barges that did not load 30,000 barrels as contemplated in the agreement (Doc. 67, p. 13; Doc. 68, p. 14; Doc. 109, p. 9). The charter agreement includes an equipment provision, specifying that " the Owner lets and Charterer hires" a " NWM 3009 tank barge (24,600bbl calibrated), one tank barge (TBD) calibrated at 10,500bbl capacity, and adequate HP as found suitable by NWM." (Doc. 1, Exh. 1, p. 1). The charter agreement further provides that cargo will include " a minimum of 30,000 BBL's of Spent Lubes per month" (Doc. 1, Exh. 1, p. 1).
Plaintiff provided two vessels for the first shipment, the NWM 3009 and the NWM 900 (initially called the MRT 16) (Doc. 110, p. 9). The NWM 900 had a carrying capacity of roughly 9,000 barrels, less than the amount specified in the contract (Doc. 110, p. 9; Doc. 116, pp. 17 - 18). Sara Shipman Myers (" Myers" ), a broker working with the parties (Doc. 109, Exh. 7, pp. 11 -13), informed Plaintiff that the first shipment would load at approximately 92% capacity (Doc. 116, p. 17; Doc. 119, Exh. 6). In actuality the first shipment loaded at 81% capacity and contained only 27,215 barrels. (Doc. 109, Exh. 15; Doc. 116, p. 17). Defendants knew about the shortage when the first shipment loaded, and later accepted delivery in Avondale (Doc. 109, p. 11, Exhs. 13, 15). The second shipment, using the same two barges, loaded more than 30,000 barrels (Doc. 118, Exh. 1, p. 7). Plaintiff added a third barge for the third shipment, and delivered more than 37,000 barrels to Avondale (Doc. 118, Exh. 1, p. 7).
B. Delayed First Shipment
Second, Defendants argue Plaintiff failed to perform under the terms of the contract when it did not timely deliver the barges to East Liverpool for the first shipment (Doc. 67, p. 13; Doc. 68, p. 14; Doc. 109, p. 6). Plaintiff first arrived at the East Liverpool loading port on September 16, 2011, twenty-two days after the August 25, 2011 date set forth in the charter agreement (Doc. 116, p. 2). While Plaintiff and Defendants worked through this initial delay, Myers continued to work as a broker between the parties (Doc. 119, Exhs. 6, 7, 8, 13). Myers did not inform Plaintiff about any specific delivery deadline in Avondale, but she stressed that the shipments needed to " get going" (Doc. 119, Exh. 4, pp. 4 - 5; Doc. 119, Exh. 5). Plaintiff and Defendants continued communicating about the first shipment through September and October (Doc. 109, pp. 10 - 12, Exhs. 11, 15; Doc. 116, pp. 5, 11, 15). Defendants accepted and paid for the first shipment after it reached Avondale at the end of October (Doc. 110, p. 11).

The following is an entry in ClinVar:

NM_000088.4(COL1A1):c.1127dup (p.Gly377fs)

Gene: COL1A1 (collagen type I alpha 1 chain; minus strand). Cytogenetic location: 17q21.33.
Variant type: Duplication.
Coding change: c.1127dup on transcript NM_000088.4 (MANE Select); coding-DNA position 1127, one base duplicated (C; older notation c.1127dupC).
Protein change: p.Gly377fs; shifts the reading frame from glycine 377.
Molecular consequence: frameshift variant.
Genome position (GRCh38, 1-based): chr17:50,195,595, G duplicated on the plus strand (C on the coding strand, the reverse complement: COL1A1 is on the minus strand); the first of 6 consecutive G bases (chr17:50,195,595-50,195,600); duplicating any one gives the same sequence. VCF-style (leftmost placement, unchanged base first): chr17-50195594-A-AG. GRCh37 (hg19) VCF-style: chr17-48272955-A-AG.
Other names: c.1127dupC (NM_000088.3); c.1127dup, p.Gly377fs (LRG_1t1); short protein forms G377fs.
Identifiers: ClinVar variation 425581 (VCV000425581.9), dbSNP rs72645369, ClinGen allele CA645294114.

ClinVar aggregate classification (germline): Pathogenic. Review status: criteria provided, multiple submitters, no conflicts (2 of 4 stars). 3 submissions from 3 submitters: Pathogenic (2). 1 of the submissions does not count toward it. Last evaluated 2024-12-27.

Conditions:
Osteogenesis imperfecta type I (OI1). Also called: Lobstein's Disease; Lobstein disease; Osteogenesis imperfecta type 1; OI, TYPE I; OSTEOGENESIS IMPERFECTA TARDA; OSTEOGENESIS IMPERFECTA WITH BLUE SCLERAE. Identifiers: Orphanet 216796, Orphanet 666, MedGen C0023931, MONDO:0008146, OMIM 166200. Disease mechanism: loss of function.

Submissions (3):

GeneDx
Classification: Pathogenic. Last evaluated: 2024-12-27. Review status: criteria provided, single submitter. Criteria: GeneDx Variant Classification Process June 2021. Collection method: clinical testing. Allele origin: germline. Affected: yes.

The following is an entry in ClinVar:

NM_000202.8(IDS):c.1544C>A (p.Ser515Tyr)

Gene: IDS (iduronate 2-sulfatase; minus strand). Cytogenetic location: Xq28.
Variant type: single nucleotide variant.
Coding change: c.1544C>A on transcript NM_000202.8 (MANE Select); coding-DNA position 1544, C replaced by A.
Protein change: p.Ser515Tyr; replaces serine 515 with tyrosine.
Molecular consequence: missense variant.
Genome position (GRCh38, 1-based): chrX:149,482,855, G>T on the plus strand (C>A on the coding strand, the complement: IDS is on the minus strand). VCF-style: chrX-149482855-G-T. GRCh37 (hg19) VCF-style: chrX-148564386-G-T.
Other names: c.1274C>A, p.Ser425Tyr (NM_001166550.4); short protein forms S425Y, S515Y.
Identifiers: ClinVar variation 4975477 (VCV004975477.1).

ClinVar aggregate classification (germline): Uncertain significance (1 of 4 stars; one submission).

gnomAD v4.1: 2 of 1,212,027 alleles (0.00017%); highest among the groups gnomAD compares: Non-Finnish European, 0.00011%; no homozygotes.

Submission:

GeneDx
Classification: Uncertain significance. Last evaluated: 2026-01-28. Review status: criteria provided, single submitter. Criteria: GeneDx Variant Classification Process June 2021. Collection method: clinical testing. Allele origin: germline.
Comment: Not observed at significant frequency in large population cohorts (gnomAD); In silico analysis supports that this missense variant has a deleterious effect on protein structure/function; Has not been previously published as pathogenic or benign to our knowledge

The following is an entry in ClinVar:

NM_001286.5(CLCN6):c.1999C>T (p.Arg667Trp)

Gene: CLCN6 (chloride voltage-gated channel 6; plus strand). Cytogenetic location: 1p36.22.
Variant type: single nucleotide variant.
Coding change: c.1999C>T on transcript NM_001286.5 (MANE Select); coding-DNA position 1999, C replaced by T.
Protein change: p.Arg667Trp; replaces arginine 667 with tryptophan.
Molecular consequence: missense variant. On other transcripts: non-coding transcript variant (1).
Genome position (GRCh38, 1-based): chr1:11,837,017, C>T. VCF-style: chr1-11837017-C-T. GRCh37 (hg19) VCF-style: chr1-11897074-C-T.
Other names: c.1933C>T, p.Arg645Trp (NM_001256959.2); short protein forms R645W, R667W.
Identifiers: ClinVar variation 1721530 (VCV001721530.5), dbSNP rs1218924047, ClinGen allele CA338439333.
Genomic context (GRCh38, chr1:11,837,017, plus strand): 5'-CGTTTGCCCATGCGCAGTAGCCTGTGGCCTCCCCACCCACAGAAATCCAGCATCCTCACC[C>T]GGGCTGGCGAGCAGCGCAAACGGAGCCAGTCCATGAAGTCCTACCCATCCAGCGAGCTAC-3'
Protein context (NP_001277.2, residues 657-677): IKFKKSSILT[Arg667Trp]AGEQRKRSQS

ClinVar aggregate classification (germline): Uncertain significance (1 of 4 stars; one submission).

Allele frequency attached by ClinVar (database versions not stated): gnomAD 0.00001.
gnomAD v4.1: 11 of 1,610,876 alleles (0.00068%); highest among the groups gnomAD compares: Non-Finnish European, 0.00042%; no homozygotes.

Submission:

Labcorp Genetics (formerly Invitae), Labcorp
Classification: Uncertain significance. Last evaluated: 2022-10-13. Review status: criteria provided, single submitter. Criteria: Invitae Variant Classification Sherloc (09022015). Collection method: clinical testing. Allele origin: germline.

C. Insurance Coverage
Third, Defendants argue that Plaintiff breached the contract when it failed to obtain sufficient Protection and Indemnity (" P & I" ) Insurance (Doc. 67, p. 13; Doc. 68, p. 14, Doc. 109, p. 7), delaying the first shipment further (Doc. 23, p. 15; Doc. 109, p. 10). When the parties entered the charter agreement Plaintiff had $50,000,000 of P& I Insurance coverage in place, which satisfied the insurance requirement at other terminals (Doc. 109, p. 7; Doc. 116, pp. 6, 12-13; Doc. 118, Exh. 1, pp. 8 - 9). On September 2, 2011, Myers first told Plaintiff about the specific terminal for delivery in East Liverpool (Doc. 116, p. 13). Plaintiff then learned that this terminal required $300,000,000 of P & I insurance coverage (Doc. 116, p. 13). This created an " unexpected" problem for Plaintiff and Defendants (Doc. 119, Exh. 7, Exh. 8, p. 4).
The charter agreement, drafted by Plaintiff (Doc. 110, p. 4), included an insurance provision that states in part " Hull and ...